By Rodrigo Viga Gaier
RIO DE JANEIRO (Reuters) – Brazil’s resounding Confederations Cup victory must not lull Brazilians into thinking their team is better than Spain or Germany, according to technical coordinator Carlos Alberto Parreira.
Brazil, who will host the World Cup next year, are only at the team-building stage despite crushing world champions Spain 3-0 in the Confederations Cup final at the Maracana in Rio de Janeiro on July 30, he said.
“There’s still a long way to go to get to 100 percent. Brazil are not the best team in the world. The best are still Spain and Germany but we’re getting closer,” Parreira told Reuters in an interview after meeting Pope Francis.
Spain are world and European champions while second-ranked Germany can pick the bulk of their side from Bayern Munich and Borussia Dortmund who met in the Champions League final in May with the Bavarians victorious.
Coach Luiz Felipe Scolari’s Brazil did not look convincing after poor results in friendlies going into the tournament in June but impressed with steadily improving performances.
“We regained the trust of the fans and our own confidence. We have a platform for the World Cup,” said Parreira, who steered Brazil to their fourth world crown in 1994 with Scolari adding a record fifth in 2002.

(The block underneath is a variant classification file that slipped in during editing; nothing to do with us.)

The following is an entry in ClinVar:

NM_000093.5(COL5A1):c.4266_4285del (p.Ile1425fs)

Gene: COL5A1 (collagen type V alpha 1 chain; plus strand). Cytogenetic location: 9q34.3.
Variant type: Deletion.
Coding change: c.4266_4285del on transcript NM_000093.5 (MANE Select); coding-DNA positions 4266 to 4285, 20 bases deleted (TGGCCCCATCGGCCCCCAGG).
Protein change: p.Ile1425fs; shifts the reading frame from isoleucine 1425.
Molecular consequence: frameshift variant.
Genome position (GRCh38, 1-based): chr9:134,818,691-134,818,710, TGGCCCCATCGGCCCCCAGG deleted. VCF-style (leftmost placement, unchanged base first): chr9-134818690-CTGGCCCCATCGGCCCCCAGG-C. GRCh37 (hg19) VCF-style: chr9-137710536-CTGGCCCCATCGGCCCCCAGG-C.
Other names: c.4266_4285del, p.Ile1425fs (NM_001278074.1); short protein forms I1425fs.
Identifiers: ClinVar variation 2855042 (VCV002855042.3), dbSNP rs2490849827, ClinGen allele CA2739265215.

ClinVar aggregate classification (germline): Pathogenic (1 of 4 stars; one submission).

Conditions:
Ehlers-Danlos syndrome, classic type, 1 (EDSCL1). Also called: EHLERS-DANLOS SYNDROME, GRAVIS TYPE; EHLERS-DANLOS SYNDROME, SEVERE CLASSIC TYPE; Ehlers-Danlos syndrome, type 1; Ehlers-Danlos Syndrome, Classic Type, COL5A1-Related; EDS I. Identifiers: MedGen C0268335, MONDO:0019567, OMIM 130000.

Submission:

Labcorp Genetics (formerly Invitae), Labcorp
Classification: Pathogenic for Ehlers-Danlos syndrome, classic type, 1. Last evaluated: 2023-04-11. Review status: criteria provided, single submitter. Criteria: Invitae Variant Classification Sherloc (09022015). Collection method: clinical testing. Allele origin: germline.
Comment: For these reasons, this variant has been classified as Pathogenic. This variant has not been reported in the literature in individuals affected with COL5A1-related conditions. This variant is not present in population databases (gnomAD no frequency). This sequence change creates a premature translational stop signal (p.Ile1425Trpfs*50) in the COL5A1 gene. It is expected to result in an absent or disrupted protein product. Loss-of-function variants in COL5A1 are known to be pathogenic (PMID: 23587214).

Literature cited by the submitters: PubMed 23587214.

Parreira and a number of other sports personalities met the Pope, who is in Brazil, the country with the largest number of Catholics in the world, on his first tour abroad since his election in March.
He said he told the Argentine-born Pope, who will preside over World Youth Day in Brazil, that he prayed the Brazil team would meet arch rivals Argentina in an all-South American final at the Maracana next year.
“We’re going to pray and I think seriously about that. A South American final would be very good. They also have a very good team and the world’s best player … It’s always nice to play against them,” Parreira said, referring to Lionel Messi.
Asked if Brazil ran the risk the Pope might give his blessing to Argentina in a hypothetical final, Parreira joked: “Isn’t God Brazilian? Then we’ve got no problem. It’s a question of hierarchy.”